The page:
Wednesday, October 12, 2016

Hi Guys,
                Due to paucity of time and other imponderables, I am not in a position to blog regularly. I have started a WhatsApp group called Wilderness unplugged to post wildlife news. This allows me to post on the go. If you are interested in joining the group send me a request.
Have a great day

Monday, August 22, 2016

No updates for some more time

Hi guys,
             Due to personal constraints I am not in a position to post regular updates.  Hope to see you soon. Have a great time.

Friday, July 29, 2016

Taking a break

Hi Guys,
              I am taking a break for 15 days. There wont't be any updates during this period

Tuesday, July 26, 2016

Adult female ungulates: The importance getting to know about lambing habitat: Parturition, nursery, and predation sites.

Desert bighorn sheep lambing habitat: Parturition, nursery, and predation sites
Rebekah C. Karsch,James W. Cain,Eric M. Rominger and Elise J. Goldstein
The Journal of Wildlife Management,Volume 80Issue 6pages 1069–1080August 2016

Fitness of female ungulates is determined by neonate survival and lifetime reproductive success. Therefore, adult female ungulates should adopt behaviors and habitat selection patterns that enhance survival of neonates during parturition and lactation. Parturition site location may play an important role in neonatal mortality of desert bighorn sheep (Ovis canadensis mexicana) when lambs are especially vulnerable to predation, but parturition sites are rarely documented for this species. The objectives of the researchers were to assess environmental characteristics at desert bighorn parturition, lamb nursery, and predation sites and to assess differences in habitat characteristics between parturition sites and nursery group sites, and predation sites and nursery group sites. They used vaginal implant transmitters (VITs) to identify parturition sites and capture neonates. We then compared elevation, slope, terrain ruggedness, and visibility at parturition, nursery, and lamb predation sites with paired random sites and compared characteristics of parturition sites and lamb predation sites to those of nursery sites. When compared to random sites, odds of a site being a parturition site were highest at intermediate slopes and decreased with increasing female visibility. Odds of a site being a predation site increased with decreasing visibility. When compared to nursery group sites, odds of a site being a parturition site had a quadratic relationship with elevation and slope, with odds being highest at intermediate elevations and intermediate slopes. When the researchers compared predation sites to nursery sites, odds of a site being a predation were highest at low elevation areas with high visibility and high elevation areas with low visibility likely because of differences in hunting strategies of coyote (Canis latrans) and puma (Puma concolor). Parturition sites were lower in elevation and slope than nursery sites. The researchers signs off stating that understanding selection of parturition sites by adult females and how habitat characteristics at these sites differ from those at predation and nursery sites can provide insight into strategies employed by female desert bighorn sheep and other species during and after parturition to promote neonate survival.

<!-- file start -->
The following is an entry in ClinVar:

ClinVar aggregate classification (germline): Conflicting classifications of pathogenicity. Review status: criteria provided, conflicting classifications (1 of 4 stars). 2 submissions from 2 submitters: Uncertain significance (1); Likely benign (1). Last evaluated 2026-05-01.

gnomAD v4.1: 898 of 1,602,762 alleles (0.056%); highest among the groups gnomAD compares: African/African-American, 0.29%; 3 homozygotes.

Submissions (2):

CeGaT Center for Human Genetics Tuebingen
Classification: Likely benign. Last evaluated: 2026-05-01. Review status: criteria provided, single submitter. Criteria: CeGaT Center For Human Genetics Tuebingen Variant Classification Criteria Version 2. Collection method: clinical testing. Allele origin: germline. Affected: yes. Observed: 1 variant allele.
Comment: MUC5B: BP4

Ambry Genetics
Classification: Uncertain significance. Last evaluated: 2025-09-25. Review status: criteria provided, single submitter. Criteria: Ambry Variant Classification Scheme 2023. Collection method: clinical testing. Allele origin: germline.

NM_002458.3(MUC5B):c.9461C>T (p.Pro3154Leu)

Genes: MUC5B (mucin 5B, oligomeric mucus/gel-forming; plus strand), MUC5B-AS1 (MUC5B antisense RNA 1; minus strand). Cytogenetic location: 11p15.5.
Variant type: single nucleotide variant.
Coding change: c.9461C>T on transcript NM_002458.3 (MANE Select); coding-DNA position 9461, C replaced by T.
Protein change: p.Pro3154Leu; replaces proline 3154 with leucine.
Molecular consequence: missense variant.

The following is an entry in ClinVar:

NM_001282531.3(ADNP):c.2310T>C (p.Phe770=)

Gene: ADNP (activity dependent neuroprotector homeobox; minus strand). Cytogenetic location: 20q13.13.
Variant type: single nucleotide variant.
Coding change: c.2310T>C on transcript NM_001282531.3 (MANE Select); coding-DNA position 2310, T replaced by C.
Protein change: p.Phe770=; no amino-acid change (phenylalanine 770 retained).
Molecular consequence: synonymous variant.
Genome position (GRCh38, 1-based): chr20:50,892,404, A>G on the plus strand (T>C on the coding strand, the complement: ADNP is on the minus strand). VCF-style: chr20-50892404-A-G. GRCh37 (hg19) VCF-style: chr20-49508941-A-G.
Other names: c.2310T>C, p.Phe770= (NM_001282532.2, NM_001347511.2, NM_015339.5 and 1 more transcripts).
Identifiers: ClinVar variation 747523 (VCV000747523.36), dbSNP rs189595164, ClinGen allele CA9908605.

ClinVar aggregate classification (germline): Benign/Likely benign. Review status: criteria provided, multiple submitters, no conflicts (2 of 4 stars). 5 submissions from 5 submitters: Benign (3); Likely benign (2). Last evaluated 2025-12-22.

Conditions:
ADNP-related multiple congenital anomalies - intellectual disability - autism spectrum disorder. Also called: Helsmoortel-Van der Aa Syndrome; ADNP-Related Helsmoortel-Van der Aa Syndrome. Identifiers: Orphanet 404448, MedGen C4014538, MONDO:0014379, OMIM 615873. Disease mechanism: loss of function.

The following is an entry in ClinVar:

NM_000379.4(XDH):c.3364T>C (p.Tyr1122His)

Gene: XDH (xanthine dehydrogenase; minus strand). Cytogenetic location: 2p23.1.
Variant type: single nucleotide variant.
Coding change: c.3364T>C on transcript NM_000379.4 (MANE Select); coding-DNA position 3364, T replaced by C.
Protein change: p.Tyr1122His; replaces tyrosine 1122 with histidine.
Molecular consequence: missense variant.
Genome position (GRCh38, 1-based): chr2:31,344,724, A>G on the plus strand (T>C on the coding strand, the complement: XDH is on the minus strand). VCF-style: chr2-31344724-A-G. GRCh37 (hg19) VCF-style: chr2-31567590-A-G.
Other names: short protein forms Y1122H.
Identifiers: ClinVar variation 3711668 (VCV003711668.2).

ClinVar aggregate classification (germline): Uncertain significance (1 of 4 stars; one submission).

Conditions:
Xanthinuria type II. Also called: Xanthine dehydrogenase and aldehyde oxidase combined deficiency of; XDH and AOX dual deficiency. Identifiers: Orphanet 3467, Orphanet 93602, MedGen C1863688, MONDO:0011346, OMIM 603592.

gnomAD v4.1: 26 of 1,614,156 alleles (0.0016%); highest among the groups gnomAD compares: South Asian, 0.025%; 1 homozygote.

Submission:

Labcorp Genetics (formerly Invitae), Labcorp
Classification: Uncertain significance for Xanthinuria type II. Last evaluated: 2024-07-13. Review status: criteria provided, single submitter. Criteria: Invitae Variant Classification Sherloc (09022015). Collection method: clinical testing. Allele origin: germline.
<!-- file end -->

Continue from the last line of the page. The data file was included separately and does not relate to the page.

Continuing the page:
Sunday, July 24, 2016

Getting to know how the spatial configuration of residential development affects the foraging behavior and prey habits of top predators

Spatial characteristics of residential development shift large carnivore prey habits
Justine A. Smith,Yiwei Wan and Christopher C. Wilmers
The Journal of Wildlife ManagementVolume 80Issue 6pages 1040–1048August 2016

Understanding how anthropogenic development affects food webs is essential to implementing sustainable growth measures, but we have very little knowledge about how the spatial configuration of residential development affects the foraging behavior and prey habits of top predators. The researchers examined the influence of the spatial characteristics of residential development on prey composition in the puma (Puma concolor). They located the prey remains of kills from 32 pumas fitted with global positioning system (GPS) satellite collars to determine the housing characteristics most influencing prey size and species composition. They examined how differences in housing density, proximity, and clustering influenced puma prey size and diversity. They found that at both local (150 m) and regional (1 km) spatial scales surrounding puma kill sites, housing density (but not the clustering of housing) was the greatest contributor to puma consumption of small prey,which primarily comprised human commensals or pets. The species-specific relationships between housing density and prey occupancy and detection rates assessed using camera traps were not always similar to those between housing density and proportions of diet, suggesting that pumas may exercise some diet selectivity. The influence of development on puma diet may affect puma disease risk, energetics, and demographics because of altered species interactions and prey-specific profiles of energetic gain and cost. The researchers say their results can help guide future land-use planners seeking to minimize the impacts of development on wild species interactions and community dynamics.